There is no simple solution. I do think many breeds would benefit from being brought under USEF, though I understand the resistance to the cost involved. The prior iteration of the HPA lead to splintering of Walking Horse groups, as some folks took a stand and others tried to find ways around regulations. I’m not sure these proposed changes would be any more successful. I also think that education is a stronger, and more lasting, force than regulation.
*I was discussing this with another exhibitor. I find the long feet and weighted shoes being allowed in hunter and western classes now to be problematic. But, AMHA has not changed the maximum hoof length or weight in total, but rather allowed their maximums in more divisions. As the other exhibitor pointed out, the same horses are just now allowed to cross enter. As I am a fan of Morgans “doing it all,” I can’t be upset with horses crossing divisions. With turnbuckles and stacks already illegal, as well as action devices on show grounds, the rule changes of the last decade don’t significantly impact the horse. I do choose to support shows that pick judges who more strictly adhere to the criteria of each division, rather than picking the ‘flashiest’ horse regardless of the class. This, to me, also includes penalizing park horses who are out of control or have the lopsided, jerky action associated with shortcuts.
UPDATE: It looks like AMHAs official statement was sent via email (that’s what I get for letting my membership lapse). Their main issues with the amendments seem to be the APHIS inspectors and the banning of all pads.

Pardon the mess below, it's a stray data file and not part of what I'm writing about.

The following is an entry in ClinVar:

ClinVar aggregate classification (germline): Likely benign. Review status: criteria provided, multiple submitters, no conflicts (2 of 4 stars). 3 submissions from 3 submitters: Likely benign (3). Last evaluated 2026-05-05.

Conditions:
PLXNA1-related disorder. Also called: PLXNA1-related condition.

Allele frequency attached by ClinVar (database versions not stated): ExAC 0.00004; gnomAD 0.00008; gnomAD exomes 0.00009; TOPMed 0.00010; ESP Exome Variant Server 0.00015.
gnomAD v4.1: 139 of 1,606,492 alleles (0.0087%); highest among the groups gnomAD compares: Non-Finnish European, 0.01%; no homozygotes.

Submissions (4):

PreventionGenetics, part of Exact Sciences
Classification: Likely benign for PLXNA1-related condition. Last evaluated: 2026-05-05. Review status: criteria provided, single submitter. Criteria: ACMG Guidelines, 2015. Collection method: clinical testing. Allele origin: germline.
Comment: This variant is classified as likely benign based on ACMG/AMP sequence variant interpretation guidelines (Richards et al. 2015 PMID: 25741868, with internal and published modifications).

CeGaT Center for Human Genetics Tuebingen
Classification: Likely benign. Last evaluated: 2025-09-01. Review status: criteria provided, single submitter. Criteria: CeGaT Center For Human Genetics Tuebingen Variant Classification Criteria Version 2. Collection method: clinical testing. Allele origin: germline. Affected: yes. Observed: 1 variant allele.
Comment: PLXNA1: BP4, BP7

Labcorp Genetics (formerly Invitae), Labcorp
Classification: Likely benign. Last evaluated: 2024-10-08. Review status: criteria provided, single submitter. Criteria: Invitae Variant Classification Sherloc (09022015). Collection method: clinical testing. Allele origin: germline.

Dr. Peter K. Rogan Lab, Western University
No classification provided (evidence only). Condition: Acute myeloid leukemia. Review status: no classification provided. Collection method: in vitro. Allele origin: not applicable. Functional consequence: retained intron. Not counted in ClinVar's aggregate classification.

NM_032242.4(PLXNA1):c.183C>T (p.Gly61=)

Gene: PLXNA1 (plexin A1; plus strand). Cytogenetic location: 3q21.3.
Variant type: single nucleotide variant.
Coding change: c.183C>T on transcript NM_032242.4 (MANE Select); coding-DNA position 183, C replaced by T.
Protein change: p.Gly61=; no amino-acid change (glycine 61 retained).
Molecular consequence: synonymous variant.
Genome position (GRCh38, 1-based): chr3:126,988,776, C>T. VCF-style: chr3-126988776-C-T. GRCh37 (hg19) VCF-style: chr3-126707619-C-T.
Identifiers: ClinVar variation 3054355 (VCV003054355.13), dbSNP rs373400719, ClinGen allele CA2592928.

UPDATE Jan 13, 2017: A much-modified (and, I believe, improved) version has passed.
We were back in Maryland for the holidays, and hit the post-Christmas sale at Stablemates. We used to go every year, but now it’s a special treat. I desperately needed new breeches (my full-seat devon-aires had outlasted many a newer pair, but at nearly a decade the seams were dissolving), and being very short but not very tiny this requires a sad mountain of trying things on and often disappointment. No disappointment this time! I love my new Tredstep Nero breeches, and oddly Alyse– who is much taller and smaller– loves hers, too. But, hey, lots of folks love treadsteps. They’re pretty darn nice and don’t cost an arm and a leg.
We also needed new spurs (I’d given away my prince-of-wales a few years back, and my western rowels weren’t really the right tool). We found a lovely pair of rounded blunts, but they didn’t come with straps. And most of the english straps they had were overly narrow, overly blingy, and not very supple. They did have a strange pair of rubber straps, these:
We stared at them awhile, came back and stared at them again after trying on the aforesaid mountain of breeches, and eventually ended up buying them. They didn’t look too different (we got the black), and seemed pretty sturdy. They’re advertised as cheap and easy to maintain, but no one mentioned how *awesomely effective* they are.